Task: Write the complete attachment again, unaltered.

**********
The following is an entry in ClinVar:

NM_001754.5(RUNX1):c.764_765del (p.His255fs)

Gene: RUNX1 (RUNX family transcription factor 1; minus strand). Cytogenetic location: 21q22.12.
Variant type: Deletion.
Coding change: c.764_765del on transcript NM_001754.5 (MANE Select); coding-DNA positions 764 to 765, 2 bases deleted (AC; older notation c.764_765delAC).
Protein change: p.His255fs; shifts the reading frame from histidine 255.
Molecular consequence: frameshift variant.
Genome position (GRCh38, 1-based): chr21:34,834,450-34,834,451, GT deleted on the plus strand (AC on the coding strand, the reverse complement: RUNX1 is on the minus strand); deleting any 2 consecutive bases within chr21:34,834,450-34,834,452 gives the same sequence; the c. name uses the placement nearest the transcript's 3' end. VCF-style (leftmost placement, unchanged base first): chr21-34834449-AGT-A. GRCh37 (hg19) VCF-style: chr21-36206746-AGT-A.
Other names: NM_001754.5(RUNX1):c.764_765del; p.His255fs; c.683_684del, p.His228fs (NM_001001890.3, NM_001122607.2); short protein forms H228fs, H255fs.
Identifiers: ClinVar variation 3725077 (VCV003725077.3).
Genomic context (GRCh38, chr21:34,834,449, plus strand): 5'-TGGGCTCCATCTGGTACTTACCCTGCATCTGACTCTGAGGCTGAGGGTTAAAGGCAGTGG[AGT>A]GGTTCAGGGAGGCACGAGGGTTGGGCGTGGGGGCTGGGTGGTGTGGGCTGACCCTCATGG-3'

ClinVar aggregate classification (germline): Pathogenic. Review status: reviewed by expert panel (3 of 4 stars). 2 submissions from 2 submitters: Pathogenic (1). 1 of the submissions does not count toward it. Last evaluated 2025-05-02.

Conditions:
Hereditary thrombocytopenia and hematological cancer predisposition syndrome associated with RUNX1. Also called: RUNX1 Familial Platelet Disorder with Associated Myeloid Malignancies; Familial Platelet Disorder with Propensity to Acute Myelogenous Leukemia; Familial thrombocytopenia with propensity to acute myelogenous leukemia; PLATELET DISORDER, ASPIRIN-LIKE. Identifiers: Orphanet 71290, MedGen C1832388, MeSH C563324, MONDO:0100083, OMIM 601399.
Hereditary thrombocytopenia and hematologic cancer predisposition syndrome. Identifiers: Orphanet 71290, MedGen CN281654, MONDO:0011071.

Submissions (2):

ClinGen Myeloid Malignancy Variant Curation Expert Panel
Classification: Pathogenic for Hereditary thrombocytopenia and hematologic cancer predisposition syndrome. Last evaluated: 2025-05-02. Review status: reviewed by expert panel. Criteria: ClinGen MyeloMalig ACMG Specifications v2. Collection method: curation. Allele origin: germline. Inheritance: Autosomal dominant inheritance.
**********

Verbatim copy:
The following is an entry in ClinVar:

NM_001754.5(RUNX1):c.764_765del (p.His255fs)

Gene: RUNX1 (RUNX family transcription factor 1; minus strand). Cytogenetic location: 21q22.12.
Variant type: Deletion.
Coding change: c.764_765del on transcript NM_001754.5 (MANE Select); coding-DNA positions 764 to 765, 2 bases deleted (AC; older notation c.764_765delAC).
Protein change: p.His255fs; shifts the reading frame from histidine 255.
Molecular consequence: frameshift variant.
Genome position (GRCh38, 1-based): chr21:34,834,450-34,834,451, GT deleted on the plus strand (AC on the coding strand, the reverse complement: RUNX1 is on the minus strand); deleting any 2 consecutive bases within chr21:34,834,450-34,834,452 gives the same sequence; the c. name uses the placement nearest the transcript's 3' end. VCF-style (leftmost placement, unchanged base first): chr21-34834449-AGT-A. GRCh37 (hg19) VCF-style: chr21-36206746-AGT-A.
Other names: NM_001754.5(RUNX1):c.764_765del; p.His255fs; c.683_684del, p.His228fs (NM_001001890.3, NM_001122607.2); short protein forms H228fs, H255fs.
Identifiers: ClinVar variation 3725077 (VCV003725077.3).
Genomic context (GRCh38, chr21:34,834,449, plus strand): 5'-TGGGCTCCATCTGGTACTTACCCTGCATCTGACTCTGAGGCTGAGGGTTAAAGGCAGTGG[AGT>A]GGTTCAGGGAGGCACGAGGGTTGGGCGTGGGGGCTGGGTGGTGTGGGCTGACCCTCATGG-3'

ClinVar aggregate classification (germline): Pathogenic. Review status: reviewed by expert panel (3 of 4 stars). 2 submissions from 2 submitters: Pathogenic (1). 1 of the submissions does not count toward it. Last evaluated 2025-05-02.

Conditions:
Hereditary thrombocytopenia and hematological cancer predisposition syndrome associated with RUNX1. Also called: RUNX1 Familial Platelet Disorder with Associated Myeloid Malignancies; Familial Platelet Disorder with Propensity to Acute Myelogenous Leukemia; Familial thrombocytopenia with propensity to acute myelogenous leukemia; PLATELET DISORDER, ASPIRIN-LIKE. Identifiers: Orphanet 71290, MedGen C1832388, MeSH C563324, MONDO:0100083, OMIM 601399.
Hereditary thrombocytopenia and hematologic cancer predisposition syndrome. Identifiers: Orphanet 71290, MedGen CN281654, MONDO:0011071.

Submissions (2):

ClinGen Myeloid Malignancy Variant Curation Expert Panel
Classification: Pathogenic for Hereditary thrombocytopenia and hematologic cancer predisposition syndrome. Last evaluated: 2025-05-02. Review status: reviewed by expert panel. Criteria: ClinGen MyeloMalig ACMG Specifications v2. Collection method: curation. Allele origin: germline. Inheritance: Autosomal dominant inheritance.